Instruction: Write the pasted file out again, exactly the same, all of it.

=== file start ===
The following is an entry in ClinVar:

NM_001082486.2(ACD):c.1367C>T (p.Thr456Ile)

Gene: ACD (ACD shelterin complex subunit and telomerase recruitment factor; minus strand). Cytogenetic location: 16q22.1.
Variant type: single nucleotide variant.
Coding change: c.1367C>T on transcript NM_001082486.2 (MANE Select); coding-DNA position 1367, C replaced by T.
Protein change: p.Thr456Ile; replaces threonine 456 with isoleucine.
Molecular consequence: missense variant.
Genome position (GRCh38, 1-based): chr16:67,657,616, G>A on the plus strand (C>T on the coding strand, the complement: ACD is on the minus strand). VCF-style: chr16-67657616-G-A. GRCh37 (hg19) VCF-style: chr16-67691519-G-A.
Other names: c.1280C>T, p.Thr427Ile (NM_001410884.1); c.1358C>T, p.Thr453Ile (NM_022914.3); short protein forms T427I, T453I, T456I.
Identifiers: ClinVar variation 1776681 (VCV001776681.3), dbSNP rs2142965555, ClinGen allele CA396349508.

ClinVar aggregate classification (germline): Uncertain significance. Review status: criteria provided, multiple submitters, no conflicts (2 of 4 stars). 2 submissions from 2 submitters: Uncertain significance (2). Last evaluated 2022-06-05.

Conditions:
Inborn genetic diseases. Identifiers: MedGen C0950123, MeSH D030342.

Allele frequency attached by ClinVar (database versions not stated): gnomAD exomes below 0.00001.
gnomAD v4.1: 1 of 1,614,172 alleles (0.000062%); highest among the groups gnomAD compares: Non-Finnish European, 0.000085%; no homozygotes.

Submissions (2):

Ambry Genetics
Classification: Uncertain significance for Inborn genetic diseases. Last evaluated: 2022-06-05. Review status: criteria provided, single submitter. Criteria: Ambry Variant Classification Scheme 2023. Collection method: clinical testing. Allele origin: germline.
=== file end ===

The following is an entry in ClinVar:

NM_001082486.2(ACD):c.1367C>T (p.Thr456Ile)

Gene: ACD (ACD shelterin complex subunit and telomerase recruitment factor; minus strand). Cytogenetic location: 16q22.1.
Variant type: single nucleotide variant.
Coding change: c.1367C>T on transcript NM_001082486.2 (MANE Select); coding-DNA position 1367, C replaced by T.
Protein change: p.Thr456Ile; replaces threonine 456 with isoleucine.
Molecular consequence: missense variant.
Genome position (GRCh38, 1-based): chr16:67,657,616, G>A on the plus strand (C>T on the coding strand, the complement: ACD is on the minus strand). VCF-style: chr16-67657616-G-A. GRCh37 (hg19) VCF-style: chr16-67691519-G-A.
Other names: c.1280C>T, p.Thr427Ile (NM_001410884.1); c.1358C>T, p.Thr453Ile (NM_022914.3); short protein forms T427I, T453I, T456I.
Identifiers: ClinVar variation 1776681 (VCV001776681.3), dbSNP rs2142965555, ClinGen allele CA396349508.

ClinVar aggregate classification (germline): Uncertain significance. Review status: criteria provided, multiple submitters, no conflicts (2 of 4 stars). 2 submissions from 2 submitters: Uncertain significance (2). Last evaluated 2022-06-05.

Conditions:
Inborn genetic diseases. Identifiers: MedGen C0950123, MeSH D030342.

Allele frequency attached by ClinVar (database versions not stated): gnomAD exomes below 0.00001.
gnomAD v4.1: 1 of 1,614,172 alleles (0.000062%); highest among the groups gnomAD compares: Non-Finnish European, 0.000085%; no homozygotes.

Submissions (2):

Ambry Genetics
Classification: Uncertain significance for Inborn genetic diseases. Last evaluated: 2022-06-05. Review status: criteria provided, single submitter. Criteria: Ambry Variant Classification Scheme 2023. Collection method: clinical testing. Allele origin: germline.